CHESAPEAKE, Va. - Crying as he spoke wistfully of an angelic tyke in Jamaica, the father of teen-age sniper suspect Lee Boyd Malvo testified that the last time he saw his son, the boy was a polite, loving child doing well in school.
"Lee was my pride son. I love him very much," Leslie Malvo testified, mostly through an interpreter. His words were frequently interrupted as he wept into a handkerchief about his "beautiful, handsome, obedient, manageable" child.
Leslie Malvo, the first defense witness, laid the groundwork for the 60 or so defense witnesses jurors will hear. Defense attorneys are aiming to paint a portrait of a sweet child whose troubled and unstable background left him vulnerable to a charismatic older man and father figure, John Allen Muhammad.
The elder Malvo testified - as the beginning of an insanity defense for his son - on the day that a Virginia Beach jury recommended the death penalty for Muhammad, the 42-year-old man Malvo has referred to as his father and who Malvo's lawyers contend turned the youth into a killer.
Fairfax County Commonwealth's Attorney Robert F. Horan Jr. showed little patience yesterday for a display of Malvo's baby pictures and recollections of his upbringing. Repeatedly, he asked what any of it had to do with killing people last year in the Washington area and elsewhere.
Leslie Malvo said he and his common-law wife, Una James, had a pleasant life raising their son. When Malvo was very young, he was a mason while his wife was learning dressmaking.
He recalled how much his toddler loved ice cream and how sometimes he bought his son a second cone when the first one melted.
"Lee would hold the ice cream this way, and it would drain down his arm," Leslie Malvo said.
It was one of the few moments when Lee Malvo showed emotion, appearing to chuckle at his father's recollection.
Leslie Malvo said he began working for months at a time in the Cayman Islands, where his skilled labor earned him good money. He saved $18,000. But when Lee was about 5, the elder Malvo came home to an empty house.
"I came from Grand Cayman to buy a house, to marry Una James and have a nice life," he said.
He searched the Kingston, Jamaica, region and found James, who accused him of keeping a girlfriend, which he denied.
Within days, he had to return to the Caymans and after that saw his son only sporadically because James booted him out of their son's life, he testified. He said Lee wanted to go to the Caymans with him but that he could not bring his son on his work permit.
When he met up with Lee on a Kingston street, his son was about 10, and he had not seen him in 3 years. "I hugged him and kissed him on his jaw," he recalled. But the boy said his mother would "kill me with spankings" if he told his father where he lived.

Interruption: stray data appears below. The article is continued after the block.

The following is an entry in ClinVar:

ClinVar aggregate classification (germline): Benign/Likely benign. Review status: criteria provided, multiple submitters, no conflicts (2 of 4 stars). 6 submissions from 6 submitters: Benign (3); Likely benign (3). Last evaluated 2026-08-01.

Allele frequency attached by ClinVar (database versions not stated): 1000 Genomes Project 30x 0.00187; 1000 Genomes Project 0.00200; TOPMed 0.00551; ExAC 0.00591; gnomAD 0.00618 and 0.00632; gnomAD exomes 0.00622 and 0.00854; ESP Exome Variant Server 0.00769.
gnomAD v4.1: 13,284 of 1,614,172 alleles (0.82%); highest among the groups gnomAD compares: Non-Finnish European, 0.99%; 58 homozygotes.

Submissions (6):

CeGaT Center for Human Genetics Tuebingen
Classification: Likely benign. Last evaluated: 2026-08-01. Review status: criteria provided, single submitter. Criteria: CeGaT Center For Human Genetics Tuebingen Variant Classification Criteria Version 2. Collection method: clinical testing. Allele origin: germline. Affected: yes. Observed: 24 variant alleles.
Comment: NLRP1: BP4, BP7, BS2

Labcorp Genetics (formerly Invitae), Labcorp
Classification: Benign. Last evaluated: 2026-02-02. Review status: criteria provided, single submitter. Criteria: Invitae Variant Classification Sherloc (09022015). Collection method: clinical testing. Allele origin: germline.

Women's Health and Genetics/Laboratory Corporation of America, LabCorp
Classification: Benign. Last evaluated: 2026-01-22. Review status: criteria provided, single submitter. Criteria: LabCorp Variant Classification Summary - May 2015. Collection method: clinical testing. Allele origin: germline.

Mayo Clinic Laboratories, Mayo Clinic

That was eight years ago. The next time he saw his son was Saturday, in the Chesapeake, Va., jail, where lawyers said the two met for an hour and a half.
Appearing frail as he walked out of the courtroom, Leslie Malvo kept looking back at his son, who faces the possibility of execution.
Malvo's mother is not expected to testify at the trial.
The 18-year-old is charged with two counts of capital murder in the fatal shooting of Linda Franklin, 47, an FBI analyst felled Oct. 14 last year in the parking lot of a Home Depot near Falls Church. One count accuses Malvo of multiple killings within three years, and the other, under Virginia's new anti-terrorism law, of killing Franklin in a scheme to extort $10 million from the government.
If convicted of either count, he faces the possibility of execution or life in prison without parole. His lawyers said yesterday that they had not told him about the verdict in the Muhammad trial.
During the three weeks last fall when 13 people were shot, 10 of them fatally, area residents lived in such fear that they zig-zagged as they ran through parking lots and schools kept students indoors during recess.
Also testifying yesterday were a cousin with whom Lee Malvo lived for about six months while his mother worked on another Caribbean island and a friend of the family.
Both depicted Malvo as a loving child, but the cousin, Romello Semone Powell, said that when Lee lived with her, he spoke fearfully about his mother and detailed ruthless beatings for minor infractions.
Earlier yesterday, prosecutors rested their main case. In six days of testimony, the prosecution called more than 80 witnesses and showed the nine-woman, seven-man jury more than 200 items of evidence.
Craig S. Cooley, one of Malvo's lead defense lawyers, tried to discredit the Nov. 7, 2002, confession that Malvo gave to a Fairfax County police detective and an FBI agent, in which he laughs as he details shooting after shooting. Cooley hammered at Detective June Boyle for taping the confession surreptitiously and for speaking to the youth at length before starting to tape.
Much of the fifth tape, played yesterday, was inaudible, but Malvo, then 17, can be heard saying, "We practiced this," in an apparent reference to what to say if captured. He mentioned his training and said he probably could train Boyle to be part of a spotter-shooter sniper team.